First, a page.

The older woman who’d asked about the Vipers (whatever they were), just shook her head with a grin, waving her hands like she smelled something bad.

“No, thank you! I tried it once, and that was enough. Shipboard Basics, at the Glister School over in Tyree. Class full of teenagers — almost lost my mind! Never again, never again!”

They laughed. Yeah, it was funny. Teenagers were always so funny. Tallu felt like a clown.

A big fat clown, getting fatter all the time.


“This washer’s empty,” she told Len. He looked at her like she was speaking Ceicion or something.

“How can it be? I just filled it.”

She squeezed its wide plastic trigger. It dribbled cleanser instead of spraying it.


“I don’t understand. I just filled it.”

He took it from her and squeezed, with the same result.

“Maybe it leaked out,” she offered.

“But I just filled it.”

Tallu looked to the floor and sighed.

She needed the job.

She needed the job.

“I don’t know why it’s empty now, Len. I just know that it is. I can’t do the duct-work until I have a full one.”

“You have to do the duct-work. It has to get done today. It’s on the schedule.”

“Well, can you fill my washer?”

“I just filled it.”

“Maybe you filled another one, but this one isn’t full.”

He looked from the washer in his hand, to her, and then back again. Confusion was printed on his face. He said nothing.

“Can I go fill it then?”

“The cleanser’s locked up with the other supplies. It was walking out the door, so Gerry had me lock it up.”

“Do you have the key?”

“Sure. The Crew Boss has the key.”

She waited for him to continue, but he kept looking at the washer, lost, drowning.

“Well…if you let me use the key, I’ll go refill it.”

He glanced up at her with a wrinkled brow.

“So I can clean the duct-work…?” she stated slowly, throwing out breadcrumbs with both hands.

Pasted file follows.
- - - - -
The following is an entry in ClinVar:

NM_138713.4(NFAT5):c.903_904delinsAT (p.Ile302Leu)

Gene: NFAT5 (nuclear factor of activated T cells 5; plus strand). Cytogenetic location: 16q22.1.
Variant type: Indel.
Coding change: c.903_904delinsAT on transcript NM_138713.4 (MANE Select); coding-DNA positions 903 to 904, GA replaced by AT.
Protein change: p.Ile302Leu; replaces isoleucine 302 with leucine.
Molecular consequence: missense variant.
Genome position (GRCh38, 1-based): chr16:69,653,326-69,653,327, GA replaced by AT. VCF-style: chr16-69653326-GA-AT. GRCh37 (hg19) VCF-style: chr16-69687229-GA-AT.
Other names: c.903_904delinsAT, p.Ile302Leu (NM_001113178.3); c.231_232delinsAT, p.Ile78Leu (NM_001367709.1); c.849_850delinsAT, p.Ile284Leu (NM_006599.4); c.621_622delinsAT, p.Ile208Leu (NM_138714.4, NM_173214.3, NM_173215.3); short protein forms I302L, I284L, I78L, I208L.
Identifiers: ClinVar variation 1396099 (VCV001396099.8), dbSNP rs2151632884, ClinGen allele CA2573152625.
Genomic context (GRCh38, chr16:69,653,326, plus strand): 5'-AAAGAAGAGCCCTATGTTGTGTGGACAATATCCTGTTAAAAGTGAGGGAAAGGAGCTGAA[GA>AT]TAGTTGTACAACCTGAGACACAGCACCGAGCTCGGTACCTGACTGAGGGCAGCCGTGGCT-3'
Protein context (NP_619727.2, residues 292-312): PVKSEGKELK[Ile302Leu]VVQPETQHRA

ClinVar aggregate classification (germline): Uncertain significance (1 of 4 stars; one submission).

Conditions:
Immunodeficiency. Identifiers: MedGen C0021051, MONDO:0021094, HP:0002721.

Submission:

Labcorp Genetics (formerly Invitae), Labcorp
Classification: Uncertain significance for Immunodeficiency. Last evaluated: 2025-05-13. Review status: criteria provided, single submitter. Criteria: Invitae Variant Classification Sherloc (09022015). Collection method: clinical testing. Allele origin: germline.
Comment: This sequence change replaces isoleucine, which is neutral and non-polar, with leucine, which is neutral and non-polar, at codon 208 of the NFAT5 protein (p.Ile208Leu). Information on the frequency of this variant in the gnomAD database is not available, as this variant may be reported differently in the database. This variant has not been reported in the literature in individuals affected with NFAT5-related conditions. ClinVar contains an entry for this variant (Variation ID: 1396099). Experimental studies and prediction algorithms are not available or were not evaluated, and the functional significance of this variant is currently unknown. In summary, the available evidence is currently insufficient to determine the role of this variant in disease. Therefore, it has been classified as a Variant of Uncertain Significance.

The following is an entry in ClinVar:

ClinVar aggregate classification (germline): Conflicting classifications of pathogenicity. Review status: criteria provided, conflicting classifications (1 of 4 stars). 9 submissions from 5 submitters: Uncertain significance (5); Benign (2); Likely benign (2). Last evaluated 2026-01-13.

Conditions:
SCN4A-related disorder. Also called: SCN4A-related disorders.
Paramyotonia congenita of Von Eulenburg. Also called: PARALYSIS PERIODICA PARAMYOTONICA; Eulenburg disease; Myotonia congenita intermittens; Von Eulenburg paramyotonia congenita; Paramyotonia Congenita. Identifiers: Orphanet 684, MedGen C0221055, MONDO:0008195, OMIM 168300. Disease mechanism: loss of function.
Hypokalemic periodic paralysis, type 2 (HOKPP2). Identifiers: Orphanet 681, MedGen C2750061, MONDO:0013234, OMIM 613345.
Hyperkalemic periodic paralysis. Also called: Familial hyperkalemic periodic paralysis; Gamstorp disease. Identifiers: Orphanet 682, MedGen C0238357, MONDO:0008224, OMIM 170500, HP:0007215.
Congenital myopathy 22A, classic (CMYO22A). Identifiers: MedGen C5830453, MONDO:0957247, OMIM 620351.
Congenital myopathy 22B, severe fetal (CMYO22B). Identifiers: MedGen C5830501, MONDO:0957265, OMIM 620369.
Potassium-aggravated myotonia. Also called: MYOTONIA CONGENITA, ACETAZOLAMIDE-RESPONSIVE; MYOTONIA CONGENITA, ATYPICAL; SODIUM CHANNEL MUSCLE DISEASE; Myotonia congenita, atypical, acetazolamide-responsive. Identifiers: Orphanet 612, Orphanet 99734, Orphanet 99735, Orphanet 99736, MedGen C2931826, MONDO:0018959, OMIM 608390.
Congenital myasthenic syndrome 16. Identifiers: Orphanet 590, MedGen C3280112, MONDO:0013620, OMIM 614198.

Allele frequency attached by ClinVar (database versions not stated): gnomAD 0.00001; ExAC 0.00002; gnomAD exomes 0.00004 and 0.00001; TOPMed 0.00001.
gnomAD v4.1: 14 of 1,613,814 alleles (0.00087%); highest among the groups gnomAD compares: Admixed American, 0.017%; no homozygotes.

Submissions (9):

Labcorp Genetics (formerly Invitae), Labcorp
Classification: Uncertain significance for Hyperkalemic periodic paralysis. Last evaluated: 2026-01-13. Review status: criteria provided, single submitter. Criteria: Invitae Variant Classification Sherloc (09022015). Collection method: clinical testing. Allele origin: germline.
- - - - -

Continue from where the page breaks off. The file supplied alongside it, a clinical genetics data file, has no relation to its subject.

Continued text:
“No — oh, no. Only a Crew Boss can use the key.”

“Then, can you, as my Crew Boss, use the key, to open the supply closet and refill my washer, so I can do the duct-work that’s on the schedule for today?”

He kept staring at her from kilometers away.

Then he did the same to the washer.

“But…I just filled it.”


“I can’t believe you’re even considering it!” Aunt Ellia exploded. Tallu was shocked. She was such a quiet, mousy woman.

“A mortal zin,” Uncle Greepo added, his heavy accent adding weight to his mumbled words, his heavy brows adding judgment to his salt-and-pepper scowl.

“I’m just looking at my options right now,” she parried weakly. “There’s no sin in listening to what they have to say.”

“You invite zin, by inviting zinful thought.” His face was dark, cloudy. It often was, and, just as often, was pointed at her that way.

“Abortion is legal here,” she stated, as if they didn’t know. “I’m old enough to make the decision for myself. It’s legal all the way up to the moment of birth, so I have lots of time to think about…”

“To think about what?!” her aunt demanded. “Murder?! The murder of your child?”

“I don’t agree that it is…necessarily.”

“Is this how Caroline raised you? I knew she had problems, but to have fallen so far…”

“Problems!” Tallu shouted. “She was an addict! She was a drunk! She was dead a full day before anyone even found her! She had me when she was fifteen — younger than I am. She must have been terrified.”

“As t’ou reap, zo shalt t’oe zow…” Uncle Greepo muttered, his face unchanged.

“You two could have helped her.”

“We’re helping you,” Tallu’s mousy, and apparently sometimes fiery aunt stated flatly, like it was a jab or a push.

“By pressuring me?!”

“By keeping you from making a terrible decision. You’d regret killing your baby for the rest of your life.”

Tallu sawed at her grain cutlet for several long seconds. She wasn’t hungry anymore, but it felt good to attack something.

“That’s a gross generalization,” she said at last. “I’ve talked to lots of women who’ve had abortions. Almost all of them say that they think about it from time to time, but don’t regret their choice.”

“Murderers. Butchers.” Uncle Greepo was working on his own processed vegetable block.

“Easy enough for a man to say!”

I’m saying it too,” Aunt Ellia put in, placing her utensils down and staring at her hard.